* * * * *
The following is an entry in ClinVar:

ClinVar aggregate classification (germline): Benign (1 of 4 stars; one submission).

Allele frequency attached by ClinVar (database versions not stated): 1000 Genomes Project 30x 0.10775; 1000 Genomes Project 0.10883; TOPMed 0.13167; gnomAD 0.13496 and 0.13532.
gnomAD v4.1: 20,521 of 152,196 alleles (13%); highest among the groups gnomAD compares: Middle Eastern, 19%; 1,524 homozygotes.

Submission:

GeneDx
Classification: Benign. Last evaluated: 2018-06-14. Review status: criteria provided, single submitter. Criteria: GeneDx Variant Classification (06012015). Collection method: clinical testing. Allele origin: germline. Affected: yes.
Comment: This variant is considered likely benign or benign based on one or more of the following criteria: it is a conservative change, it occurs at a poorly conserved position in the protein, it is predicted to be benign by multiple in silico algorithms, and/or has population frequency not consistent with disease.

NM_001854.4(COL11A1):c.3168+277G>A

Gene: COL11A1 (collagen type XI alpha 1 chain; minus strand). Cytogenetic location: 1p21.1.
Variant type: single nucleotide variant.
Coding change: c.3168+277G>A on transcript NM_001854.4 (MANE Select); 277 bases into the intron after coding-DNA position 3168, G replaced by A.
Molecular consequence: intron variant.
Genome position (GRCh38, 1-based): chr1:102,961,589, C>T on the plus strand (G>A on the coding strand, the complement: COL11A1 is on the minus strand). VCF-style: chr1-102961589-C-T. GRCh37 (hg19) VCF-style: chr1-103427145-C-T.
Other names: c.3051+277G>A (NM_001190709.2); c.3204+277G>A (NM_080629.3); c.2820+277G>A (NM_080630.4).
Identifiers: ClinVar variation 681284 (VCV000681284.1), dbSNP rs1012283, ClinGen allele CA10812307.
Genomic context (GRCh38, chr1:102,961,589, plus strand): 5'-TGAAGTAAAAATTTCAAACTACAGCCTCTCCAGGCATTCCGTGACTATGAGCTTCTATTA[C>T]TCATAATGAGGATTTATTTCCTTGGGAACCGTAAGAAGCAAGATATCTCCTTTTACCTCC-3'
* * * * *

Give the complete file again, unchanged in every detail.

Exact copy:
The following is an entry in ClinVar:

ClinVar aggregate classification (germline): Benign (1 of 4 stars; one submission).

Allele frequency attached by ClinVar (database versions not stated): 1000 Genomes Project 30x 0.10775; 1000 Genomes Project 0.10883; TOPMed 0.13167; gnomAD 0.13496 and 0.13532.
gnomAD v4.1: 20,521 of 152,196 alleles (13%); highest among the groups gnomAD compares: Middle Eastern, 19%; 1,524 homozygotes.

Submission:

GeneDx
Classification: Benign. Last evaluated: 2018-06-14. Review status: criteria provided, single submitter. Criteria: GeneDx Variant Classification (06012015). Collection method: clinical testing. Allele origin: germline. Affected: yes.
Comment: This variant is considered likely benign or benign based on one or more of the following criteria: it is a conservative change, it occurs at a poorly conserved position in the protein, it is predicted to be benign by multiple in silico algorithms, and/or has population frequency not consistent with disease.

NM_001854.4(COL11A1):c.3168+277G>A

Gene: COL11A1 (collagen type XI alpha 1 chain; minus strand). Cytogenetic location: 1p21.1.
Variant type: single nucleotide variant.
Coding change: c.3168+277G>A on transcript NM_001854.4 (MANE Select); 277 bases into the intron after coding-DNA position 3168, G replaced by A.
Molecular consequence: intron variant.
Genome position (GRCh38, 1-based): chr1:102,961,589, C>T on the plus strand (G>A on the coding strand, the complement: COL11A1 is on the minus strand). VCF-style: chr1-102961589-C-T. GRCh37 (hg19) VCF-style: chr1-103427145-C-T.
Other names: c.3051+277G>A (NM_001190709.2); c.3204+277G>A (NM_080629.3); c.2820+277G>A (NM_080630.4).
Identifiers: ClinVar variation 681284 (VCV000681284.1), dbSNP rs1012283, ClinGen allele CA10812307.
Genomic context (GRCh38, chr1:102,961,589, plus strand): 5'-TGAAGTAAAAATTTCAAACTACAGCCTCTCCAGGCATTCCGTGACTATGAGCTTCTATTA[C>T]TCATAATGAGGATTTATTTCCTTGGGAACCGTAAGAAGCAAGATATCTCCTTTTACCTCC-3'